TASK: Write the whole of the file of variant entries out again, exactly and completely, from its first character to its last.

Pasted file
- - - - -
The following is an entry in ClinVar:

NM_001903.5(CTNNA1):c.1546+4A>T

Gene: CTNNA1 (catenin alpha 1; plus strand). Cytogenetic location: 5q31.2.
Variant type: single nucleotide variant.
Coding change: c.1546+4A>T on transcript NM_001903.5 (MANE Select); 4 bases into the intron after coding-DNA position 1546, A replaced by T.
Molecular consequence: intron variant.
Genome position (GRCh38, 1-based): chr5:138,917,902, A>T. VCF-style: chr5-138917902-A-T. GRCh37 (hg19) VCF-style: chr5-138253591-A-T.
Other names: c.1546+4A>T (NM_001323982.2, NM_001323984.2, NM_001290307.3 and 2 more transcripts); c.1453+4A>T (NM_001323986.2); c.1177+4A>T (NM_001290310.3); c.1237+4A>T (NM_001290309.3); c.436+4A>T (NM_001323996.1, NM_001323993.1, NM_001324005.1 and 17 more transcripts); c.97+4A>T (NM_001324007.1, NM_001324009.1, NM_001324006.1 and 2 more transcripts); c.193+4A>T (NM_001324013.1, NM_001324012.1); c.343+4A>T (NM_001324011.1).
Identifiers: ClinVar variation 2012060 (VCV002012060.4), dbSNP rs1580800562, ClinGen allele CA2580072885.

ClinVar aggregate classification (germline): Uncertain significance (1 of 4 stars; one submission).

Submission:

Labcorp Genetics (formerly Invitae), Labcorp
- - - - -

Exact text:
The following is an entry in ClinVar:

NM_001903.5(CTNNA1):c.1546+4A>T

Gene: CTNNA1 (catenin alpha 1; plus strand). Cytogenetic location: 5q31.2.
Variant type: single nucleotide variant.
Coding change: c.1546+4A>T on transcript NM_001903.5 (MANE Select); 4 bases into the intron after coding-DNA position 1546, A replaced by T.
Molecular consequence: intron variant.
Genome position (GRCh38, 1-based): chr5:138,917,902, A>T. VCF-style: chr5-138917902-A-T. GRCh37 (hg19) VCF-style: chr5-138253591-A-T.
Other names: c.1546+4A>T (NM_001323982.2, NM_001323984.2, NM_001290307.3 and 2 more transcripts); c.1453+4A>T (NM_001323986.2); c.1177+4A>T (NM_001290310.3); c.1237+4A>T (NM_001290309.3); c.436+4A>T (NM_001323996.1, NM_001323993.1, NM_001324005.1 and 17 more transcripts); c.97+4A>T (NM_001324007.1, NM_001324009.1, NM_001324006.1 and 2 more transcripts); c.193+4A>T (NM_001324013.1, NM_001324012.1); c.343+4A>T (NM_001324011.1).
Identifiers: ClinVar variation 2012060 (VCV002012060.4), dbSNP rs1580800562, ClinGen allele CA2580072885.

ClinVar aggregate classification (germline): Uncertain significance (1 of 4 stars; one submission).

Submission:

Labcorp Genetics (formerly Invitae), Labcorp